By Boyd Champness

MUCH of Australias breadbasket river system will be poisonous to humans and crops within 50 years – devastating agriculture, endangering country towns and creating massive regional unemployment across eastern Australia.

In what is shaping as the biggest man-made disaster in Australian history, the salinity overload of the Murray-Darling river system cannot be transformed without a revolution in agriculture, involving the conversion of dryland and irrigated farms to massive tree-planting.

The Murray-Darling Basin Ministerial Councils salinity audit, released last week and reported in the Sydney Morning Herald, predicted that water in New South Wales and Queensland tributary rivers that feed into the Darling River would be undrinkable by 2020.

The salinity problems of the Murray-Darling river system – one of the longest river systems in the world – have implications for all four of Australias eastern seaboard states.

The Darling River originates in southern Queensland before winding its way through NSW and linking with the Murray River on the NSW-Victorian border.

The Murray River then continues east through South Australia before eventually flowing into the ocean at Adelaide.

The Federal Environment Minister, Senator Hill, told the Morning Herald the audit was an “alarm bell” ringing after 100 years of agricultural practices, including land-clearing – which still occurs on a large scale in central north-west NSW and southern Queensland.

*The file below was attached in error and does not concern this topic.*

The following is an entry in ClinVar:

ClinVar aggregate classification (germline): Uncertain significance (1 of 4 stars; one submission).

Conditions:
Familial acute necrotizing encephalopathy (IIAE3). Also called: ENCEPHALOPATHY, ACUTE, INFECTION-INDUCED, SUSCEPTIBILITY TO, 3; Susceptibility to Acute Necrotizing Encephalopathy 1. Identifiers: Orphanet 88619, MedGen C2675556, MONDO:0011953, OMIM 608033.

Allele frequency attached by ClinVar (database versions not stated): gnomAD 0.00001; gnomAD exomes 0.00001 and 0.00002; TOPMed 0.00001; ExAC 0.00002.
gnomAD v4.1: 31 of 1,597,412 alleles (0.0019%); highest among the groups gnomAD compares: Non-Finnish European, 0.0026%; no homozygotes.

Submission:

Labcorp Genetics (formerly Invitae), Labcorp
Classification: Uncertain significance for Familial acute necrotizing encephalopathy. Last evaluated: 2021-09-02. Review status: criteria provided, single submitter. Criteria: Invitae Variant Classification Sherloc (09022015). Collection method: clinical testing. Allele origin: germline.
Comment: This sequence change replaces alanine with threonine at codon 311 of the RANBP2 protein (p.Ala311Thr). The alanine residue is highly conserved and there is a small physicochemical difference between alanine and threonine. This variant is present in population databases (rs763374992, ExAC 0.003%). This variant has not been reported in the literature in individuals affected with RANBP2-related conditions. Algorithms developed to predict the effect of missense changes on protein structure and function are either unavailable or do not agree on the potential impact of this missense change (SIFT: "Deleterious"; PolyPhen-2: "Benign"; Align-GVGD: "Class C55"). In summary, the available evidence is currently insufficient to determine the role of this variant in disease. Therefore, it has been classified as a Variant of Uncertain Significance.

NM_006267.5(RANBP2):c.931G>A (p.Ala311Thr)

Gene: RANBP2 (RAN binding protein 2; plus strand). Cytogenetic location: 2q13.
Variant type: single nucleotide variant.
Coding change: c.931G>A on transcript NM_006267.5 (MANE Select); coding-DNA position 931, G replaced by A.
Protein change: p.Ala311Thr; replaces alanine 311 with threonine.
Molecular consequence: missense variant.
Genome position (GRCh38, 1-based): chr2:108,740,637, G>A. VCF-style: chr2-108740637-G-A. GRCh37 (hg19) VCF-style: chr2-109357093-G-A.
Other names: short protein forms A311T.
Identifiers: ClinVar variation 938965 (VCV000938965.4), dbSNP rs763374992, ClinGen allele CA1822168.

The Agriculture Minister and chairman of the Murray-Darling Basin Ministerial Council, Mr Warren Truss, told the newspaper that the audit revealed a “disaster area” and illustrated the need for Australia to become “the clever farming nation”.

Gross agricultural production in the Darling-Murray basin is worth A$20 million a year and provides 40% of the nations agricultural wealth.

“Its quite clear from the audit that there are many warning signals,” Mr Truss told the paper.

“If nothing is done, within a few decades large areas which are currently highly productive will cease to be able to contribute to the communities that are so dependent upon them.

“So business as usual is simply not a viable option. There will need to be changes in land use on a regional, catchment and farm scale.”

The key to ending dryland salinity problems is to reforest the catchment areas with deep-rooted trees.

According to scientists, some of these catchments will have to have 50% of their areas reforested.

In the past, irrigators have been routinely blamed for Australias salt problems. But this latest audit is the first to proportion blame on dryland farming to such a large extent.

Dryland salinity is caused where salt rises from deep beneath the surface, where it has been for millions of years.

Before vast areas of land were cleared, deep-rooted trees would soak up the majority of rainfall, with the rest running into river systems.

However, once the trees were felled, the water pumping process was removed, so the water table started rising, bringing salt towards the surface.

But its more than just an agricultural and environmental issue, with much of South Australia – and particularly Adelaide – relying on the Murray River for drinking water.

Since 1989 work on the Murray River has reduced salinity to below 800 EC (E coli), which is the World Health Organisation threshold for desirable drinking water.

But upstream poisoning of the river from irrigation, farming practices and catchments in NSW and Queensland is jeopardising Adelaides water supply.

The audit predicts lower Murray River salinity will rise from an average 570 EC currently to 790 EC in 50 years and 900 EC in 100 years.